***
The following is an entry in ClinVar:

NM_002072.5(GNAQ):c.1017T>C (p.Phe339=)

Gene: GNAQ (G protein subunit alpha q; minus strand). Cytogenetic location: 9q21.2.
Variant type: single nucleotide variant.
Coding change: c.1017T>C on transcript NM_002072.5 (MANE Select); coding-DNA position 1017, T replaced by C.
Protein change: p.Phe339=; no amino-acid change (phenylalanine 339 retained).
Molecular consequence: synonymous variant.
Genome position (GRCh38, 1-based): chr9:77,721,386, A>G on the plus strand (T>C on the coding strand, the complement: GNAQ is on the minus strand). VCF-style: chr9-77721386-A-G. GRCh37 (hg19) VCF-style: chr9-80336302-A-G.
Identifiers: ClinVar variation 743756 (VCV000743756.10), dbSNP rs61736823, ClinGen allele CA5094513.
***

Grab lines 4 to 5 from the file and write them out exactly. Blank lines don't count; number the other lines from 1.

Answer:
Variant type: single nucleotide variant.
Coding change: c.1017T>C on transcript NM_002072.5 (MANE Select); coding-DNA position 1017, T replaced by C.